Rarest of rare: Only 17 similar cases in world, man’s nasal tumour treated

There are only 17 recorded cases of this condition around the world and  Sampath’s case highlights that tumour can be a challenging diagnosis.

Published: 02nd November 2020 04:21 AM  |   Last Updated: 02nd November 2020 04:21 AM   |  A+A-

MBBS exam

For representational purpose

Express News Service

BENGALURU: Sampath, a 47-year-old from Bengaluru, who was the sole bread winner of the family, had to quit his job after his health started to deteriorate. Initially in 2018, Sampath started to have frequent bouts of weakness and bone pain along with difficulty in walking, and was wrongly diagnosed for ankylosing spondylitis (type of arthritis) over one-and-half years, while it was actually a nasal tumour that was causing all the difficulties. 

There are only 17 recorded cases of this condition around the world and  Sampath’s case highlights that tumour can be a challenging diagnosis. For one-and-half year, Sampath had a series of misdiagnoses at a couple of hospitals and clinics in Bengaluru, where he was treated for ankylosing spondylitis. However, he showed no response to the treatment.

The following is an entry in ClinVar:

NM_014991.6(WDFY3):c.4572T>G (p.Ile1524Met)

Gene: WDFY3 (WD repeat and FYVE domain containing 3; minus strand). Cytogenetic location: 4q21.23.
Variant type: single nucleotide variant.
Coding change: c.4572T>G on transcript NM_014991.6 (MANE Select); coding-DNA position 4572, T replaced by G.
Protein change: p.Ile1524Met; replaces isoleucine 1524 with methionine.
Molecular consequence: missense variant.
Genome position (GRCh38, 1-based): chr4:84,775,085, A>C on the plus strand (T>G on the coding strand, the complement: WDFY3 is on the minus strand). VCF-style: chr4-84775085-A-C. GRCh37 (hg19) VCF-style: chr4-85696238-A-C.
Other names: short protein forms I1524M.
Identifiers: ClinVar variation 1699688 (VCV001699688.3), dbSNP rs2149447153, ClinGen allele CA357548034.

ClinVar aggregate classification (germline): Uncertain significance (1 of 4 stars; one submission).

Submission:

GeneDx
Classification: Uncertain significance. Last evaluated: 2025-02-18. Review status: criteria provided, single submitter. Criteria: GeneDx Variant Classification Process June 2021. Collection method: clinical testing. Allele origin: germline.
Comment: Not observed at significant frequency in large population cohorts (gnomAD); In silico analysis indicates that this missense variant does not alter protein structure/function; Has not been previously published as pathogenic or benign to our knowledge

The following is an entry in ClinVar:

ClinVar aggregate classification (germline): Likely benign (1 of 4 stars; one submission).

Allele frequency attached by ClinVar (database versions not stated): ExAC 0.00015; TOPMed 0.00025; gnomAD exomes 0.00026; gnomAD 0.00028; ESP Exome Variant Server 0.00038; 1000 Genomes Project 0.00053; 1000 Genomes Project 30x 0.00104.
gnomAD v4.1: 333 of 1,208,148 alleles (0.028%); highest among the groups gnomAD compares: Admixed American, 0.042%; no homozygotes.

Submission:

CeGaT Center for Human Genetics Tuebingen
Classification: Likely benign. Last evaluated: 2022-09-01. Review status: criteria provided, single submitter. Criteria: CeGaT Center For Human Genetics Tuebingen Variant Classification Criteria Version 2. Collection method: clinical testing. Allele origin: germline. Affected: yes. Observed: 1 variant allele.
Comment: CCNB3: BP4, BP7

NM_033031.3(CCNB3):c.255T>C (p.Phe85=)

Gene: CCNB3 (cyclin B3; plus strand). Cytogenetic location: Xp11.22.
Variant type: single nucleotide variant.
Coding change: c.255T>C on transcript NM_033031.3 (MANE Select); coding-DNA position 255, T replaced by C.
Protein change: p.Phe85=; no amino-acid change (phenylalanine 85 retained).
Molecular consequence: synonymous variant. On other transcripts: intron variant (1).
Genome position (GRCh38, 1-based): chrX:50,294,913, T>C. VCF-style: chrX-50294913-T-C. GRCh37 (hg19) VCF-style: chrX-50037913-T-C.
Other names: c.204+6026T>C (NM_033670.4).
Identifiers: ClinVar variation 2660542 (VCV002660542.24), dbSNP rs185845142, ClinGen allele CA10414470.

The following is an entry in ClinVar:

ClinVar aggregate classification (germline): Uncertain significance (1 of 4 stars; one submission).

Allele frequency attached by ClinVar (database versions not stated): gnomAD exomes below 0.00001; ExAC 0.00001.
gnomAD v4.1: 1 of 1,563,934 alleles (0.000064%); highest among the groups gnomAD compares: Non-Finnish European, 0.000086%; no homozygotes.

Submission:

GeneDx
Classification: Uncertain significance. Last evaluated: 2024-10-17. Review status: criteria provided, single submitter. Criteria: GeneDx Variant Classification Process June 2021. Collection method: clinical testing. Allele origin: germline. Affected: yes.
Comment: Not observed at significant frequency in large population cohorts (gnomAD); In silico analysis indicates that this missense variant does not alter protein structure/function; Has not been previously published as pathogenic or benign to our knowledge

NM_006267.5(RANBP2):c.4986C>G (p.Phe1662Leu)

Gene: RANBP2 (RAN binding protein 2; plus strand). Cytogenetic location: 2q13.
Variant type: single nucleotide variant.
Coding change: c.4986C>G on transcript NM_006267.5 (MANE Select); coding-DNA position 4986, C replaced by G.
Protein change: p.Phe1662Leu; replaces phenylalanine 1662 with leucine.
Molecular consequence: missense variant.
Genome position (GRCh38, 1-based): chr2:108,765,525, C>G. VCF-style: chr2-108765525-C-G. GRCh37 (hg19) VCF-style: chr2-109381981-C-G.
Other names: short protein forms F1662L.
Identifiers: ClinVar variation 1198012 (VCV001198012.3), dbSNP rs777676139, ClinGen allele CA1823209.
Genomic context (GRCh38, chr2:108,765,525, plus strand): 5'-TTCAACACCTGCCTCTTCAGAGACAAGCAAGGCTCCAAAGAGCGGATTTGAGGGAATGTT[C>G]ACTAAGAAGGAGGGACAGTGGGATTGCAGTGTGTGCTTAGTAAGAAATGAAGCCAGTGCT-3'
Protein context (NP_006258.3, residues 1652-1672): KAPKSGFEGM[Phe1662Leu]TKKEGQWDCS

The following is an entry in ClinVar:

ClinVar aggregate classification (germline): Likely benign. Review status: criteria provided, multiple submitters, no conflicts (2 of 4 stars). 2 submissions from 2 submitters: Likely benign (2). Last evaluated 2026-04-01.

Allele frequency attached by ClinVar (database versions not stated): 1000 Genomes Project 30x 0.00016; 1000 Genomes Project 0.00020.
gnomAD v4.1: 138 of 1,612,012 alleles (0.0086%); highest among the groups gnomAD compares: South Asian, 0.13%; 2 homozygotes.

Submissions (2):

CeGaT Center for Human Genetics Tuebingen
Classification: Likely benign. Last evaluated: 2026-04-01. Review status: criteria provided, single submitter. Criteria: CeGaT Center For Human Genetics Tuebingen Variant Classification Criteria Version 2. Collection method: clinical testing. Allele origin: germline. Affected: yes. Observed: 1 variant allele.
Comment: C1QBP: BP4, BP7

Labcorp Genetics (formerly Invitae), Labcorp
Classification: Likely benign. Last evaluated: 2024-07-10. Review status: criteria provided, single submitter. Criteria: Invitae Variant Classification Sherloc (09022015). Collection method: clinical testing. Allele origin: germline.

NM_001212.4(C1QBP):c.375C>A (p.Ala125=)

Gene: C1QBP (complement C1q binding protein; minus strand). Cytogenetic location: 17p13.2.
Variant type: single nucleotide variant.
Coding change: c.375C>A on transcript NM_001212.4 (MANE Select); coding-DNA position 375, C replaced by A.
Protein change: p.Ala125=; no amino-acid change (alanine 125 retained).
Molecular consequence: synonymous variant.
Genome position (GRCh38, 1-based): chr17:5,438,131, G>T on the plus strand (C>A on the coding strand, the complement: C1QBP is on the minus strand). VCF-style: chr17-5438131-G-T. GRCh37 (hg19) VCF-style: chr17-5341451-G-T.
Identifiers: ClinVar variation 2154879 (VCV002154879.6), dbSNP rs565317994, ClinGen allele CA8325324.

All through this time, Sampath suffered from multiple fractures, severe pain, and could not walk without a walker. He also had low levels of calcium, phosphates and vitamin D. Then came a point where the medicines and injections stopped working and he had to quit his job.

But yet, the doctors could not pinpoint the problem. As a last resort, Sampath went to HCG Cancer Hospital and experts there asked him to undergo a PET CT scan. The scan showed a rare tumour in his nasal area.

Dr Gaurav Medikeri, Programme Director of Endoscopic Skull Base Surgery at HCG Cancer Hospital, Bengaluru, said, “The tumour was secreting a hormone known as Fibroblast Growth Factor 23 (FGF 23), which systematically lowers the levels of calcium, phosphates and vitamin D.” The experts decided to go for minimally invasive surgery involving endoscopy, but it was very challenging as the tumour had eroded the bone between his nose and eye and was stuck to the muscles of his eyeball.

“With the help of advanced equipment, the tumour was gently peeled off the eye muscles without damaging them and removed through the nose uneventfully,” said Dr Medikeri. Sampath then had a fast recovery and can now walk by himself, the hospital says. 



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